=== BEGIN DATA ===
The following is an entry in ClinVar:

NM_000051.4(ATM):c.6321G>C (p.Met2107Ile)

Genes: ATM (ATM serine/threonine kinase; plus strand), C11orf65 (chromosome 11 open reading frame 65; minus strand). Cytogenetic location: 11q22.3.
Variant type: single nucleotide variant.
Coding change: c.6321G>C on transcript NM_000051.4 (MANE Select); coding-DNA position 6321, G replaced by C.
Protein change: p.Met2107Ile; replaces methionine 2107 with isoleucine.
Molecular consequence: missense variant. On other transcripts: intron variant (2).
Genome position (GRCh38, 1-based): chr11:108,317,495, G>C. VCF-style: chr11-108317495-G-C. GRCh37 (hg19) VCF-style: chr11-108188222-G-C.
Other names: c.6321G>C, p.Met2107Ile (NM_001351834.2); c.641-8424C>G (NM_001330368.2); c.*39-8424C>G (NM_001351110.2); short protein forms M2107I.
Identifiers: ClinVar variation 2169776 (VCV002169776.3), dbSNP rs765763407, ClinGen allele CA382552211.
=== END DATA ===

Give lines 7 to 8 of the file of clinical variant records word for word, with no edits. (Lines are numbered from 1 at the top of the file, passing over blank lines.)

Molecular consequence: missense variant. On other transcripts: intron variant (2).
Genome position (GRCh38, 1-based): chr11:108,317,495, G>C. VCF-style: chr11-108317495-G-C. GRCh37 (hg19) VCF-style: chr11-108188222-G-C.